Invisible matters: How dwarf galaxies may lose their light

Invisible matters: How dwarf galaxies may lose their light
This simulation illustrates the resonant stripping process. Stars of a dwarf galaxy (at the bottom) orbiting around a larger system (at the top) are stripped off by gravity, forming long tails of stars. Image courtesy Elena D'Onghia (CfA)

( -- A new study seeking to answer the question of why some galaxies are extremely dark compared with others may eventually help to explain the formation of all galaxies, according to researchers at the Harvard-Smithsonian Center for Astrophysics (CfA).

While the inner structure of most galaxies is dominated by their visible components, the small, spheroid-shaped galaxies scientists refer to as dwarf spheroidals are dominated by an invisible component that scientists refer to as .

“The mass in these dwarf spheroidal systems is mostly dark matter,” says Elena D’Onghia, a Research Associate at the CfA and author of the study that was published in the journal Nature. “We want to know why these systems are so dark-matter dominated compared to normal, bigger galaxies like our own or Andromeda, which have less dark matter relative to stars and gas.”

Stars, gas, and dust make up about 10 percent of the mass of the average galaxy. “But these spheroidal dwarf systems have an even smaller percentage of this visible matter,” D’Onghia says. "There must be some physical process that has removed the gas and the stars very efficiently, leaving these systems as mostly dark matter” and consequently extremely faint to the astronomer’s eye, she adds.

Mainstream astrophysics holds that structure in the Universe in small systems is probably similar to that in larger systems. “We think that galaxies build up their mass hierarchically — smaller systems combining to make bigger things,” explains co-author of the study Gurtina Besla, a graduate student in Harvard’s Department of Astronomy.

“In large galaxies like our Milky Way, stars, gas, and dust form a disk structure and rotate at a certain speed around its center — the galaxy's core — depending on their distance from it,'' Besla says. Perhaps smaller, spheroidal galaxies, satellites to larger galaxies (much like the moon to the Earth), originally shared the same characteristic.

D’Onghia and collaborators simulated “encounters” between such dwarf galaxies. “We found that when a small dwarf (the victim) felt the attraction of the gravitational potential of a larger dwarf, the frequency of rotation of the material at some position in the victim's disk matches the frequency at which the victim orbited around the bigger object,” says D’Onghia. “This is referred to as a ‘resonance,’ and provides an additional kick that strips the stars and the gas off of the victim dwarf."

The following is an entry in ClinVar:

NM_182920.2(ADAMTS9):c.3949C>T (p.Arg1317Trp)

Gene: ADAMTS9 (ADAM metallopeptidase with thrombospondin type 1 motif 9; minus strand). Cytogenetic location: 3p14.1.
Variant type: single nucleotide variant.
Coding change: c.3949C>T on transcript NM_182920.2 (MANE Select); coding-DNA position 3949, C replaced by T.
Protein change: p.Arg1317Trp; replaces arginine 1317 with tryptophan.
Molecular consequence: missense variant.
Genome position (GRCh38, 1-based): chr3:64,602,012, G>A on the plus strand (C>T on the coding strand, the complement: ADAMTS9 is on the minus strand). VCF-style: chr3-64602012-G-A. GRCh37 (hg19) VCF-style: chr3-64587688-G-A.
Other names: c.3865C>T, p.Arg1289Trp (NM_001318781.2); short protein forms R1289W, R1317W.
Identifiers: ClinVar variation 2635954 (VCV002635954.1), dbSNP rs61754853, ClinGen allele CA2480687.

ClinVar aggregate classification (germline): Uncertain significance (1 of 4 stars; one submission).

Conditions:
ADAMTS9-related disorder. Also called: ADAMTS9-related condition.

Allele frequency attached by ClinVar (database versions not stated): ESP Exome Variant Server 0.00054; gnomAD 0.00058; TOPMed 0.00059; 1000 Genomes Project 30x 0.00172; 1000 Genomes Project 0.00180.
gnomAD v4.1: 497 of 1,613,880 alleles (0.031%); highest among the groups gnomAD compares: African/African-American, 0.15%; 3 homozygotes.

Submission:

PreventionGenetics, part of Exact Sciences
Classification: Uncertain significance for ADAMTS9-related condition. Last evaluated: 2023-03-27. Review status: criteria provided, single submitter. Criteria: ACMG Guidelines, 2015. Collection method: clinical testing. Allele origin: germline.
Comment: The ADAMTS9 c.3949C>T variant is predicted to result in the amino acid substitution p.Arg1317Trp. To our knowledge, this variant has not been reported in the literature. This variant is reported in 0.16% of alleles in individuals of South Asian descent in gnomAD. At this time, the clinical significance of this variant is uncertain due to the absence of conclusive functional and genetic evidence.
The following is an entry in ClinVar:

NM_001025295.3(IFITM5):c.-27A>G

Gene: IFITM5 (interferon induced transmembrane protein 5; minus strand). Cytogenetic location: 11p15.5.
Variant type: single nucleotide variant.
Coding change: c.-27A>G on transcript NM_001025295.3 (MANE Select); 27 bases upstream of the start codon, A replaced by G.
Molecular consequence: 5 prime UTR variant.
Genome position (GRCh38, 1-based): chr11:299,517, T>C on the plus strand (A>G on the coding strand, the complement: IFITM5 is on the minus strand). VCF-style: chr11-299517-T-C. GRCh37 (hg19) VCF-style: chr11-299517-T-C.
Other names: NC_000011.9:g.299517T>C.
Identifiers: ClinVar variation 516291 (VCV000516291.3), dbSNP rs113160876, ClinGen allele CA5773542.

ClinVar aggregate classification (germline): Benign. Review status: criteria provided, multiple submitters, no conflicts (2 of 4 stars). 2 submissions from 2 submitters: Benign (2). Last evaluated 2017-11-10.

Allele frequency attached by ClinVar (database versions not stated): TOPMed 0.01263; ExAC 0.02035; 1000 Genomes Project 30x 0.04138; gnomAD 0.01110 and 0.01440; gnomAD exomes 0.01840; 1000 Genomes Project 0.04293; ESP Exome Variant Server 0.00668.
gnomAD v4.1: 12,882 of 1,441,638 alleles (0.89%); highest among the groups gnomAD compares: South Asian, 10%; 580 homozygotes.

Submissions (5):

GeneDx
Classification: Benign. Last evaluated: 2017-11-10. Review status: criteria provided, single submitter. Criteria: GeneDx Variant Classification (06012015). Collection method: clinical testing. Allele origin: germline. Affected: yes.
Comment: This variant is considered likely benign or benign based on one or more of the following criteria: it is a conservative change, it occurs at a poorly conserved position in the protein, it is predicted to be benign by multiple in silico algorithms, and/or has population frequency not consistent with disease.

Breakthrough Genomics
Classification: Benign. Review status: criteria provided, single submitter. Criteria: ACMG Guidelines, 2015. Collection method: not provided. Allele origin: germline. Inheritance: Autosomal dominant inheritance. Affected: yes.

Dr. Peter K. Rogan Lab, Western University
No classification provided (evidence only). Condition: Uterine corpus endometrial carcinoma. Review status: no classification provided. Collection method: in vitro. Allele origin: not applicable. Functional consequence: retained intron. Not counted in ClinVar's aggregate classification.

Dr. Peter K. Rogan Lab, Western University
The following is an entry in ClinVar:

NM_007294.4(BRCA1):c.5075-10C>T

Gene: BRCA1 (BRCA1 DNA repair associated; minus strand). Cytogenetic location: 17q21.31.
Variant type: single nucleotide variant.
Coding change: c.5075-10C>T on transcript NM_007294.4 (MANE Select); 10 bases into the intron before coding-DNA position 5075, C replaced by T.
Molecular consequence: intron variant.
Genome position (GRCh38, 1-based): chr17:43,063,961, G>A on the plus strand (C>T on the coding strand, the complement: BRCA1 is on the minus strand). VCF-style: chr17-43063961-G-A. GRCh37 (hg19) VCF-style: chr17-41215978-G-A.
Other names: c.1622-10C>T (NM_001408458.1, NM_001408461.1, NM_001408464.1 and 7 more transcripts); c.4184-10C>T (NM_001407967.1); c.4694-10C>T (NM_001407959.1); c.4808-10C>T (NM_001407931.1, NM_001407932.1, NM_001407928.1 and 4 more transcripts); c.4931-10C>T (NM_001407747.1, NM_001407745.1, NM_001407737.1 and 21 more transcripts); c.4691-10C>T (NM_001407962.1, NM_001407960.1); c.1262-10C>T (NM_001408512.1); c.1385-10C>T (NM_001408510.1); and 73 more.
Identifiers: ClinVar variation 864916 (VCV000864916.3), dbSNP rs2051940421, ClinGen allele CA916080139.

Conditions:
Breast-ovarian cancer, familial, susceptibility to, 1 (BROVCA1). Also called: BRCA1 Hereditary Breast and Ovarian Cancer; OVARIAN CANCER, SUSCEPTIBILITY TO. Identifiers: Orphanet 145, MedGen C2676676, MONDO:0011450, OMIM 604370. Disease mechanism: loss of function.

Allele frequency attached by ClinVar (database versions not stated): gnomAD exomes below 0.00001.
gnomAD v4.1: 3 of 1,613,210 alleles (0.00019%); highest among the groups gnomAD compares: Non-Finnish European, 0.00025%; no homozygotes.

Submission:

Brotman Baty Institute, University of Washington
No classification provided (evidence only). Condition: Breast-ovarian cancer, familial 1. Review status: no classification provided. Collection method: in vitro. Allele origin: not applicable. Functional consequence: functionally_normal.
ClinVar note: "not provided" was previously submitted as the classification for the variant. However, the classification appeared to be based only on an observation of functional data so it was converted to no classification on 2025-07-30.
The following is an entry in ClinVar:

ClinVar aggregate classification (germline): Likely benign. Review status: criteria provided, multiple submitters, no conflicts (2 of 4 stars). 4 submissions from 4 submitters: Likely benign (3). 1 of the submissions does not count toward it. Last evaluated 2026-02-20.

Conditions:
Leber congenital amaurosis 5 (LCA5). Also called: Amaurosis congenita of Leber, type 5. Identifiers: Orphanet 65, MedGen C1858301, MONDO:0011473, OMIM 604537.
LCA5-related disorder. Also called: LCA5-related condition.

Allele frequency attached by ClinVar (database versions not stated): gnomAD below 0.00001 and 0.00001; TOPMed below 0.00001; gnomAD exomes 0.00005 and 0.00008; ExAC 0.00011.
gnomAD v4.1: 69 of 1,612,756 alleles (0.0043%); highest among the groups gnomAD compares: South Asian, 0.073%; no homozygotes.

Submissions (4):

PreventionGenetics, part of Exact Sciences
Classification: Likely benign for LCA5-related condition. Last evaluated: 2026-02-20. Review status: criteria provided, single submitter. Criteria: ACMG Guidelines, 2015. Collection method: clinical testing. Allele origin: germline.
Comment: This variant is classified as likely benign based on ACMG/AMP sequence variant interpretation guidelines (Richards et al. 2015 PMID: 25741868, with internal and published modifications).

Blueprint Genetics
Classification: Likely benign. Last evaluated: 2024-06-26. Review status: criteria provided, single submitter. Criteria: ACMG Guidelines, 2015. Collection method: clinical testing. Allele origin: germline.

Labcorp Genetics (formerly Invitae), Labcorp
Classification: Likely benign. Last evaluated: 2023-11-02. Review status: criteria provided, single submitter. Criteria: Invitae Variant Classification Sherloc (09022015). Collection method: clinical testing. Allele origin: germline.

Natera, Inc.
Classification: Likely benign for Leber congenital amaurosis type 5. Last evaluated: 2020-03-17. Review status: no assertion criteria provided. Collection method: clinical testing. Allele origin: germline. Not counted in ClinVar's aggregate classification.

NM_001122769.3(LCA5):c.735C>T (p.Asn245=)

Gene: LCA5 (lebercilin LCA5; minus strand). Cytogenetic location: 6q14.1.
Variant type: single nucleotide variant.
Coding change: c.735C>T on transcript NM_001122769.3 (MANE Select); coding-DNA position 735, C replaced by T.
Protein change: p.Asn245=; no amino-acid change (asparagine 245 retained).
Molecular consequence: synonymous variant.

The team believes that resonance stripping explains how these dwarf spheroidals lost most of their stars, dust, and gas material, while keeping all of their dark matter.

“The dark matter remained because it is not rotating. It doesn't feel the additional kick the gas and stars do,” says D’Onghia. Stripping the disk of most of its stars and gas leaves behind a very faint nucleus, or core. “Those are the dwarf spheroidal galaxies we observe.”

So far, researchers have seen these old and faint spheroidals in both the neighborhood of our galaxy and that of nearby . “There are around 20 or 30 of these systems,” D’Onghia says. Understanding how these systems formed may give researchers a better idea of how the universe looked at an earlier age.

According to the cold dark matter theory in astrophysics, the universe today should contain a greater number of dwarfs — but it doesn’t appear to.

"In the Milky Way alone, theory predicts about 200 of these galaxies near the center of ours,” says D’Onghia. “So there are still a lot of ‘missing’ dwarfs. The ones we see haven't been stripped of all their gas yet, and the ‘missing’ ones may actually be there but we can’t see them because all they have is dark matter,” she says, adding, "Resonance stripping might explain this, but we haven’t pushed the theory to this extreme yet because we are trying to determine the efficiency of our model.”

Although other models have been proposed to explain the origin of dwarf spheroidals, they require Milky Way-sized galaxies in the vicinity of dwarfs-to-be. As such, they fail to explain the existence of dwarf spheroidals in the outskirts of our galactic neighborhood — the so-called Local Group — that have never been close to a large galaxy. “So the next step is to see if this process can explain many different scenarios,” D'Onghia says.

More information: … ull/nature08215.html

Provided by Harvard University (news : web)

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